Thursday, January 18, 2018
Bars & Spirits

Beer forecast: cloudy with the taste of Julius and Northeast IPAS

IPA trends are a funny thing. A decade ago, the most respected IPAs in the domestic beer scene were aggressive, no-holds-barred affairs, characterized by heavy bitterness with thick, earthy pine and resin flavors followed by a bone-dry finish.

More recently, a new breed of IPAs has come into favor, recognizable by tropical fruit aromas and citrus-dominant flavors, balanced with a soft-but-present malt base.

You wouldn't think twice to hear a beer drinker commend an IPA for its aggressiveness, or its lush, tropical flavors. But how about the latest IPA trend, which has enthusiasts lining up for hours to snag fresh growlers of an IPA that proudly touts its lack of clarity — in other words, densely opaque — as a major identifying characteristic?

To residents of Vermont, Maine and Massachusetts, this isn't surprising. Breweries such as Hill Farmstead, the Alchemist, Maine Beer Co., Tree House and Trillium have positioned themselves at the vanguard of a new era of Northeast IPAs — a far cry from the malty, British-American hybrid IPAs previously characterizing the East Coast IPA style — that are easily recognized by their turbid appearance.

One of the most popular beers in this category is Julius, from Tree House Brewing. It doesn't take long to figure out where the name comes from, considering its murky, orange smoothielike appearance.

But what exactly is going on here? Many home-brewed IPAs and commercial IPAs alike have cloudy appearances but don't taste anything like these intense, bursting-with-flavor brews coming out of the Northeast. And why do we care about beer clarity in the first place?

I'll answer the second question first. Beer clarity is considered desirable in most styles for two reasons: aesthetics and quality control. The first reason is a given, but the second is not as clear (pun intended). Haziness in a beer that's not supposed to be hazy (e.g., a pilsner or British-style IPA) is an indicator of possible infection — wild yeast and/or bacteria that has gained traction in the fermentation cycle, causing undesirable flavors.

Some beers, like hefeweizen or witbier, are hazy primarily due to high amounts of wheat used in the brewing process, which adds protein to the finished, unfiltered beer. The protein particles suspended in the beer make it cloudy, which is exacerbated by cold temperatures, an effect known as chill haze. Chill haze does not affect beer flavor much, if at all.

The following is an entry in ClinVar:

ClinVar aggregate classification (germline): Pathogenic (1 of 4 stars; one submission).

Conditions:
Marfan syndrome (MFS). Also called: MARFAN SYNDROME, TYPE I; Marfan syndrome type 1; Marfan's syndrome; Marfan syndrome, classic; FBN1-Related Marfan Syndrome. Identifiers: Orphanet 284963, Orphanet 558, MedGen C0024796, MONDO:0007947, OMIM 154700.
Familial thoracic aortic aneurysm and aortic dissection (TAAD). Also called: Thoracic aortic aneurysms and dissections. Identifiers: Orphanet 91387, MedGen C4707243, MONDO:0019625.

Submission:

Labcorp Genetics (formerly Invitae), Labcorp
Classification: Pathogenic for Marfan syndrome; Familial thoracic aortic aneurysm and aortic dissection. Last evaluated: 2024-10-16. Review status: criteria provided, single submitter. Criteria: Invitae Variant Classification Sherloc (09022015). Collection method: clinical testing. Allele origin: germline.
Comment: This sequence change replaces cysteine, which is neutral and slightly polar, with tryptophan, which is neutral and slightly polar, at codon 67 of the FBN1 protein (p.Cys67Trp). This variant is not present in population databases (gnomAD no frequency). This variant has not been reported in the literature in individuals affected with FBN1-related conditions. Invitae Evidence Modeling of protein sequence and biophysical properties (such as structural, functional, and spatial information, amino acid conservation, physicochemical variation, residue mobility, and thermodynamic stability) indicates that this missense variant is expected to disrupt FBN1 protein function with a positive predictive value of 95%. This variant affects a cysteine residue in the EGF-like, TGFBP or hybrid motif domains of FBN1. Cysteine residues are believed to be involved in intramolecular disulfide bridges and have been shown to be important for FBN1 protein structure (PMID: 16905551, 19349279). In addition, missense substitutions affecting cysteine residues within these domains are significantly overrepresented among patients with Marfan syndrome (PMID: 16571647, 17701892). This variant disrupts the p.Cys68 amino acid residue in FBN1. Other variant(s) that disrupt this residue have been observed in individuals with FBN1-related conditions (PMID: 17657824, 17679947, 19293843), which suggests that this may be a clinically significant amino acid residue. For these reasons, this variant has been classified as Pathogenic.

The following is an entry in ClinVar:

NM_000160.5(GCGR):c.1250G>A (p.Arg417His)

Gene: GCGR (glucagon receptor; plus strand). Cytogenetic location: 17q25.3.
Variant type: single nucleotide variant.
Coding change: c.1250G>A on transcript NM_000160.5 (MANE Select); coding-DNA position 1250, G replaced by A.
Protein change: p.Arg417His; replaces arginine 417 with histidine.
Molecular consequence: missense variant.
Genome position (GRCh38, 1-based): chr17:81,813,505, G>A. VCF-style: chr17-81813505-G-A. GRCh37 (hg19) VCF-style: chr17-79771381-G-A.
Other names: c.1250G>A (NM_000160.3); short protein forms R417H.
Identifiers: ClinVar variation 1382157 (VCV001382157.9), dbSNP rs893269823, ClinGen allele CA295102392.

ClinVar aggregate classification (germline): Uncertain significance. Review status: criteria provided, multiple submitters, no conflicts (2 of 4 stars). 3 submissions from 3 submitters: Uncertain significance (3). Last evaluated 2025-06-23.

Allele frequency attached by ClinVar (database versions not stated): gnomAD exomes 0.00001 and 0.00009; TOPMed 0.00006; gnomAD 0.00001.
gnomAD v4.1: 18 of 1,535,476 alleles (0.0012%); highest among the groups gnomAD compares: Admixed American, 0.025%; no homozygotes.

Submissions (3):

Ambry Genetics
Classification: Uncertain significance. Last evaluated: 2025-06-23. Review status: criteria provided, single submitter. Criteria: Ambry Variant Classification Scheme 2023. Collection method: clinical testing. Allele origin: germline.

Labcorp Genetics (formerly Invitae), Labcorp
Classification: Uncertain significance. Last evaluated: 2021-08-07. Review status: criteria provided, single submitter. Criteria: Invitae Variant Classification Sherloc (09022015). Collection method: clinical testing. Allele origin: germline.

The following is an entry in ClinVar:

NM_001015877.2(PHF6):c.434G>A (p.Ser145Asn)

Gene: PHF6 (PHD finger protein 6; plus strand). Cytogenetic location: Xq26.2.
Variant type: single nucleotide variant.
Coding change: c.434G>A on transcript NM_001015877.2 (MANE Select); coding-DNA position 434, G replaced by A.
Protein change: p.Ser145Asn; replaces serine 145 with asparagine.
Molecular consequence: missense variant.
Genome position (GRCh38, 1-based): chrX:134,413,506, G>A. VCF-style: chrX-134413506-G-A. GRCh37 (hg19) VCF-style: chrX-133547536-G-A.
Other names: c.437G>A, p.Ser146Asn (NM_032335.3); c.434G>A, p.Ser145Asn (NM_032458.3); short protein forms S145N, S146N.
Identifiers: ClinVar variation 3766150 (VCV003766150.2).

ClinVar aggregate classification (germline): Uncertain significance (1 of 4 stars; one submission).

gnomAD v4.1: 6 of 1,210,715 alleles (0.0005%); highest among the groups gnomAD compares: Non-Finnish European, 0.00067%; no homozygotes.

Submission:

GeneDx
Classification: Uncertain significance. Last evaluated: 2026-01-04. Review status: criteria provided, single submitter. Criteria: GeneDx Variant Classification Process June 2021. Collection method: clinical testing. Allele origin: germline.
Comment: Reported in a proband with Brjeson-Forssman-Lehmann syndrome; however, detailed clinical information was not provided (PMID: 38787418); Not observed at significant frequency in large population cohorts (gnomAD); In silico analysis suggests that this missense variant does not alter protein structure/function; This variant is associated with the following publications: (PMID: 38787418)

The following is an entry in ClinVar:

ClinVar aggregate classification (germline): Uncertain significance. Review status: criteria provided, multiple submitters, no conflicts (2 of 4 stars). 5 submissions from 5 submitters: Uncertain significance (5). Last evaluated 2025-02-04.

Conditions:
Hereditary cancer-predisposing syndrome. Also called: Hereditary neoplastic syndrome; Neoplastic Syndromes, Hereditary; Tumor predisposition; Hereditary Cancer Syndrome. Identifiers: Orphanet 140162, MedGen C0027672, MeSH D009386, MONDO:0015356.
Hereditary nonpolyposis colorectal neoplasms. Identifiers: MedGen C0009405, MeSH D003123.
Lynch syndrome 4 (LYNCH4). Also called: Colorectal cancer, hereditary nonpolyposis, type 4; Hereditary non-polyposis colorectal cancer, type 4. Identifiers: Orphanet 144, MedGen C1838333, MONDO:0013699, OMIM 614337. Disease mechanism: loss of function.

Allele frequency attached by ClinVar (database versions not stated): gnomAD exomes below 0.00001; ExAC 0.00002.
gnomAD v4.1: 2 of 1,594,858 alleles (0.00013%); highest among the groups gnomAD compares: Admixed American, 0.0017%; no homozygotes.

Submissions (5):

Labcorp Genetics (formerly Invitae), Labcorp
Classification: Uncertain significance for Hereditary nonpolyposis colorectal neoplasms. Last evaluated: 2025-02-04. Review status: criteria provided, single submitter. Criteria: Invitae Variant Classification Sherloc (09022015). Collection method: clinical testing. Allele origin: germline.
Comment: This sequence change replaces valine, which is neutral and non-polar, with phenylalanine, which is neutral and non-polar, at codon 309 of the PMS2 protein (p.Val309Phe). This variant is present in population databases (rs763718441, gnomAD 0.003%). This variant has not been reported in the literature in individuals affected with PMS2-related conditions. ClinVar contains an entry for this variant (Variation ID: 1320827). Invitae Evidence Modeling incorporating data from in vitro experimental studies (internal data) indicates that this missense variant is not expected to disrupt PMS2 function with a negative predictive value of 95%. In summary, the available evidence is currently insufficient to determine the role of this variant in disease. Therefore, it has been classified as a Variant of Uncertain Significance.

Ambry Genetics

Although the haziness of these new-school IPAs appears similar to what's going on in unfiltered wheat beers, the reason for the cloudiness is actually large amounts of hops. The full explanation is boring (trust me), but the short explanation is that polyphenolic compounds in hops bind to other particles in the beer, which contribute a cloudiness akin to the protein-based chill haze.

Home brewers are familiar with this effect, as a dry-hopped IPA always comes out less clear than it was prior to adding the dry hops. Additional cold conditioning, clarification, or filtering can remove the haze, but it strips some of the flavor, which is exactly what people have come to associate with these murky brews. These beers need to be as fresh as possible, which means no time to strip anything — they need that straight-from-the-bright-tank taste.

So is it all hype, or is there something to this hazy IPA craze? As usual, it's a bit of both. You don't need turbidity to capture some of the vivid, juicy, orange-and-apricot flavors that these beers are prized for, but you also can't quite replicate them without it. If you leave them in the fridge for a month, they'll clear up some, just like any other beer. But they won't taste quite the same. The haze isn't everything, but it's very certainly something.

Although you might not be able to get your hands on fresh cans of Heady or Julius, you can always wheel on down to Cycle Brewing in St. Petersburg to try Crank, a Citra hop-based brew that owes much to the current turbid IPA trend in the Northeast. It looks like orange juice and it tastes a bit like it, too. Whether or not that makes for a great IPA is an exercise for the reader — an exercise that I highly recommend.